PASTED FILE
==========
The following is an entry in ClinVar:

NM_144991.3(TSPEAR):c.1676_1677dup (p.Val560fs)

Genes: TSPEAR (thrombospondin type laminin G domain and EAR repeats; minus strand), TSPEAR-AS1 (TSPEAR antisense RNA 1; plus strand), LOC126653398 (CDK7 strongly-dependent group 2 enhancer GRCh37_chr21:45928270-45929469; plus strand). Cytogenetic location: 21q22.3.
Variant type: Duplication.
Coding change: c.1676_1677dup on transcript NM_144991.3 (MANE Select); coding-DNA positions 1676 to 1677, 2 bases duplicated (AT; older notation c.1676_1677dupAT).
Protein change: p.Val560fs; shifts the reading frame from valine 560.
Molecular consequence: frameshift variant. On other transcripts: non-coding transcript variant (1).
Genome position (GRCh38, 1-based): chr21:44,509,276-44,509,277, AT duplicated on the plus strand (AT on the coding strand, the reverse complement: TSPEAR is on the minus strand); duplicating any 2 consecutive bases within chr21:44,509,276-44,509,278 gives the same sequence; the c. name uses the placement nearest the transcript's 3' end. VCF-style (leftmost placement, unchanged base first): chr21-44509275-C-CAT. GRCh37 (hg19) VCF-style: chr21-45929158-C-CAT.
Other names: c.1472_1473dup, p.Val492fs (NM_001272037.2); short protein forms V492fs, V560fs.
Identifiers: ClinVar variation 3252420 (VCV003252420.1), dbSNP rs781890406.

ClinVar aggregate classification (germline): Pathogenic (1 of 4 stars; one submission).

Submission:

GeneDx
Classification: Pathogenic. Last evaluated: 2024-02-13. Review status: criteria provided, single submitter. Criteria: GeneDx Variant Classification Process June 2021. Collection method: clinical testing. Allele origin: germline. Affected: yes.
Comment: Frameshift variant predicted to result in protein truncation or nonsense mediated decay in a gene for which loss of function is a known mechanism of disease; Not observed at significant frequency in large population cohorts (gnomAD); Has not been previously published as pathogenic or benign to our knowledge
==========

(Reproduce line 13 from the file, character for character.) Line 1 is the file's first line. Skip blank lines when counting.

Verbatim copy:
GeneDx